|From Tell All Your Friends|
He's been called a hobo, local time
traveler and authentic with a reputation that travels faster than the man
CW Stoneking will transport you back to a by gone era, with 20's style piano, delta blues guitar and rough voiced growl. It's like nothing you've seen in the past 90 years!
Critics across the globe and in his native Australia have fallen in love with his standout album King Hokum
CW Stoneking returns to the states with his one of a kind LIVE show.
If you missed his mini-US tour last spring, here is your chance to catch him again
"I'm listening to this and I don't know what year it is or country I am in. Who f**king cares. I like it" - Vice
"...approaches his prose with passion and respect"- Time Out NY
CW will perform a residency at Redwood Bar and Grill in LA from September 1st to September 8th
Then he’ll make his way EAST to perform dates in NYC at the Rockwood Music Hall and the Jalopy Theater in Brooklyn
More dates to come.....
September 1 to 8th at The Redwood - Los Angeles
Listen to "Goin to the Country"
Listen to "Dodo Blues"
Who is CW Stoneking and What is King Hokum:
A true entertainer and raconteur, CW Stoneking plays guitar like a demon, wears natty threads, hollers like a 1920s tent show blues shouter and mutters to himself onstage. Drawing inspiration from influences that include pre-war blues, hillbilly, old jazz and prison work songs, the idiosyncratic CW Stoneking is a revelation and a delight, invoking the spirit of the 1920s Deep South blues like he’s just been beamed in from the past like a lost time traveller.
Based in Melbourne, Australia, Stoneking is an inimitable singer/songwriter, evoking an original and diverse hokum style, using his trusty steel bodied dobro, his tenor banjo and a three piece Primitive Horn Orchestra. His debut album, King Hokum, was ARIA-nominated for Best Blues and Roots Album (2007), and winner of the AIR Award for Best Independent Blues & Roots Release (2007).
King Hokum is set in a fictional 1920s Southern US town where dodo birds sing, hobos holler and handymen swing their axes in lone backyards. As the Sydney Morning Herald noted: “His songs feel ancient and lived-in. His speaking voice is a drawling blend of laconic Australian and straw-chewing Arkansas. His manner is as laid-back as any country cliche. If it’s a character, it’s a character he seemingly lives 24 hours a day. A former girlfriend describes him as ‘a bit of a mystery [but] he’s a bit of a genius’.”
The album was released in Europe via the Swiss Voodoo Rhythm label and CW Stoneking toured the continent and Britain during the summer of 2007, making waves at festivals and headline shows alike, while in Australia he has built up a fanatical following with his hugely charismatic and humour-laced live performances.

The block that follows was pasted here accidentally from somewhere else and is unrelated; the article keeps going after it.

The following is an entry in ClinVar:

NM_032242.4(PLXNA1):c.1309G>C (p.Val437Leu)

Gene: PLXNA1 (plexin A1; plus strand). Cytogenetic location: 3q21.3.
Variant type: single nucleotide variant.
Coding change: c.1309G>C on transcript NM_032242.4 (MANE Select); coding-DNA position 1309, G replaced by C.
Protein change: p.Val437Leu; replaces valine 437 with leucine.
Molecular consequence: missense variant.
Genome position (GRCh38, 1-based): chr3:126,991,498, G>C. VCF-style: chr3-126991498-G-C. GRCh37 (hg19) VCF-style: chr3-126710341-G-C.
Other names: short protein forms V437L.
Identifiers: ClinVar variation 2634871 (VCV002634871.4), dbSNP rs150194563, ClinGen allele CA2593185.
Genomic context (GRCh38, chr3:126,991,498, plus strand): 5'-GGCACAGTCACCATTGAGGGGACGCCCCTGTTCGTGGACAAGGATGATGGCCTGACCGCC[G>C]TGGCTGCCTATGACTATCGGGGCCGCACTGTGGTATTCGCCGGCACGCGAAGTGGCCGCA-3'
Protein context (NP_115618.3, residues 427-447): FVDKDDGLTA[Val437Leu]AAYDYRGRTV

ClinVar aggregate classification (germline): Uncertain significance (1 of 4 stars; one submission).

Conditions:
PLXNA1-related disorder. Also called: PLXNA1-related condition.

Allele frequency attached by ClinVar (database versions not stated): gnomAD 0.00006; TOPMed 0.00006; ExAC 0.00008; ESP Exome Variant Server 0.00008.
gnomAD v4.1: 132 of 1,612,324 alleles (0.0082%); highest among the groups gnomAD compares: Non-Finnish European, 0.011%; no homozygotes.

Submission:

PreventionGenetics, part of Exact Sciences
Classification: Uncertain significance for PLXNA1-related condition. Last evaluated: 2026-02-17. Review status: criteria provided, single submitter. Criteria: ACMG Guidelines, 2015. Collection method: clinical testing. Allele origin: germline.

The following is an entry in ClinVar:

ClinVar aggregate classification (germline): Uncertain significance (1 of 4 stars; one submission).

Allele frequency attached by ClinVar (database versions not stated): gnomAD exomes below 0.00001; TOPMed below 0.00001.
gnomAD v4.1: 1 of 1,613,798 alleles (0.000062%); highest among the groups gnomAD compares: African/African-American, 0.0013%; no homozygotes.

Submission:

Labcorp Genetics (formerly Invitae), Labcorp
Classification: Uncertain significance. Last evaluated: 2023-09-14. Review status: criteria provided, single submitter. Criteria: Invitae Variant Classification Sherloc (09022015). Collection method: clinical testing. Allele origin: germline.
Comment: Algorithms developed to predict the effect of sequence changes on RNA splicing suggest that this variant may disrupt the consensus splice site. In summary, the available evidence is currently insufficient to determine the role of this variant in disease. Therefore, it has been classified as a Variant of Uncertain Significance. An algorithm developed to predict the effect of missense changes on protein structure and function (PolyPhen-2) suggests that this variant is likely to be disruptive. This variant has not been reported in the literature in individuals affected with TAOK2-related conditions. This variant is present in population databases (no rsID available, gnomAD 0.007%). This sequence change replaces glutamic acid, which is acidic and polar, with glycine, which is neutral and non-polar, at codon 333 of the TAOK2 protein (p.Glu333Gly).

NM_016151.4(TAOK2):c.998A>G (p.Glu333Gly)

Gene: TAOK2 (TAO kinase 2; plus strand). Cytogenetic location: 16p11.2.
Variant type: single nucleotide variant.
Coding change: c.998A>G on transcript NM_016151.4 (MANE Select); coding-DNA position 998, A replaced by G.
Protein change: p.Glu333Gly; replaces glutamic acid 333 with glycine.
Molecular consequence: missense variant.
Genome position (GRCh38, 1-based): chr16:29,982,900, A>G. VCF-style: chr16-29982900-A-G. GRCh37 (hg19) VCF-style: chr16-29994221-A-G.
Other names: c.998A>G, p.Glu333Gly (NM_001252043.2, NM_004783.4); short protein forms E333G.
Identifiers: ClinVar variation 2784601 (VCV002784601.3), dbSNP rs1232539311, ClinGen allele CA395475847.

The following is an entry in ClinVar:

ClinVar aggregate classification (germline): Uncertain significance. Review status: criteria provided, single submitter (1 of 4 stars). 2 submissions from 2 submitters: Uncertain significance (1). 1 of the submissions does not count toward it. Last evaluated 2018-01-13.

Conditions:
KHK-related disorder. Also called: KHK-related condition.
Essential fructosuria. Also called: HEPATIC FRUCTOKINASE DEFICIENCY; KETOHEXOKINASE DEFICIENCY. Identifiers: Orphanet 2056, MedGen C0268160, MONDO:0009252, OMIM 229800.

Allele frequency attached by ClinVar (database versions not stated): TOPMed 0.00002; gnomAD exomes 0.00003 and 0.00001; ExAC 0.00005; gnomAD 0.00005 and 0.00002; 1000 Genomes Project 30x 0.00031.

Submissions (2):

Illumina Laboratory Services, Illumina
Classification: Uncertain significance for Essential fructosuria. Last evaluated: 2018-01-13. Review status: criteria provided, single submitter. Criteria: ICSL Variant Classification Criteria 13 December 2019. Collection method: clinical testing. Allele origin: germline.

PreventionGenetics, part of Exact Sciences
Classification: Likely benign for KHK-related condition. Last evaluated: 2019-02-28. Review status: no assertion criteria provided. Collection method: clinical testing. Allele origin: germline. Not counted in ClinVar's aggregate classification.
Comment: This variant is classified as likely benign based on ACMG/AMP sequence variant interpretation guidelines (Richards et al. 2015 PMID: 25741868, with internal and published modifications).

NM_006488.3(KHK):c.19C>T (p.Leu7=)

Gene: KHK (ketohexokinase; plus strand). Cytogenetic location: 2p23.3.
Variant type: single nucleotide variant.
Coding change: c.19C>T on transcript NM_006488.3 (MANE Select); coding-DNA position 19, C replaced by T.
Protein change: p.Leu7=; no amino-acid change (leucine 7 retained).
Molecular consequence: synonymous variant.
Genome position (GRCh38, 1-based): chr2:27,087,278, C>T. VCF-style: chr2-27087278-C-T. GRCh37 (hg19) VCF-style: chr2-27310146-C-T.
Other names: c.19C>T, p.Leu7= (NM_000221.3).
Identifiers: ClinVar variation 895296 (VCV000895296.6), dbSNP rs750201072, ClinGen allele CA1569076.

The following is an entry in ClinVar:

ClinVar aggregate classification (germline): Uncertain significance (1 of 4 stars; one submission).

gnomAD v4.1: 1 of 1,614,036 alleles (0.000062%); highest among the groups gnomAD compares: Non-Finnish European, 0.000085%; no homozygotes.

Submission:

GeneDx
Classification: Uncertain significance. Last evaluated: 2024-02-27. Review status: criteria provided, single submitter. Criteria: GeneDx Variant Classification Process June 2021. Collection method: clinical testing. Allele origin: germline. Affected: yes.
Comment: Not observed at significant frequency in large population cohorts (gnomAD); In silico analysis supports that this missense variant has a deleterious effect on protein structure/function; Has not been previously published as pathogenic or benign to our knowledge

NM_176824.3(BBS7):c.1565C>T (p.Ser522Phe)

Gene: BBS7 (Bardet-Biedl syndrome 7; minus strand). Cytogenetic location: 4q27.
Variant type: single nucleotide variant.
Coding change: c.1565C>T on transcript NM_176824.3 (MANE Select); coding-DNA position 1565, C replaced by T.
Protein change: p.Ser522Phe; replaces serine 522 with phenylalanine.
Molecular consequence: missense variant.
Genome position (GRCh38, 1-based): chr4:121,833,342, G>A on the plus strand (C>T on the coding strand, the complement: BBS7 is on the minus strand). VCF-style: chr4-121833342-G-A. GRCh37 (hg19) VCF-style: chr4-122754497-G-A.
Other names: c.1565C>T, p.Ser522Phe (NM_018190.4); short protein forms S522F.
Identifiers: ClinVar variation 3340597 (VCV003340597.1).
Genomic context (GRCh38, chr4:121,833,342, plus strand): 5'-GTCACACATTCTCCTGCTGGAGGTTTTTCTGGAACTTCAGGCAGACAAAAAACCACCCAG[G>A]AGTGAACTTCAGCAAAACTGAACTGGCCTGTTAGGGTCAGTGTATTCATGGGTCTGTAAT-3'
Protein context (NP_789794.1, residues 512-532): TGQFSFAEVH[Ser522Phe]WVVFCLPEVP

“The blues is all different kinds of things,” he says, “so I’m happy to write a sad tune if I’ve got a good story, but I think to entertain, I don’t just want to sing about sad things all the time.”
Born to American parents in Katherine, Northern Territory, in 1974, CW was raised in the Aboriginal community of Papunya, (about 240 km northwest of Alice Springs). After his parents separated early on, his musical father raised him whilst teaching in the settlements. “I used to hear a lot of records from my dad with a lot of the 60s vocal groups from the States and things like that. He used to sing tunes with the guitar for me at bedtime when I was very small, like ‘Candyman’, and ‘Froggie Went a’Courtin’.”
It wasn’t until after he moved to Balmain in Sydney aged 11 that Stoneking began learning guitar. His interest in the blues was sparked as a teenager after stumbling across some tapes of two country-blues legends; Blind Willie McTell and Memphis Minnie. Stoneking’s music embraces Robert Johnson-esque delta and Mississippi blues, delivered with a voice soaked in sailor’s rum, full of woe and redolent of the callous-worn, tough skin of hard-won experience, and apparently broadcast from a perfectly preserved 1920s crystal set.
He’s been called a hobo, local time traveller, fake and authentic with a reputation that travels faster than the man himself. Once seen, he is unforgettable.
“He’s a national treasure,” says Australian musical legend, J. Walker, who produced King Hokum. “The first time I met him, I was amazed because he had a fob watch in his waistcoat and I remember thinking, this guy’s straight out of the dust bowl of the 1930s. I think that style of music that he does is the bedrock of everything that came afterwards,” Walker adds, “I’m just amazed that he exists because I never thought I'd see anything like it.”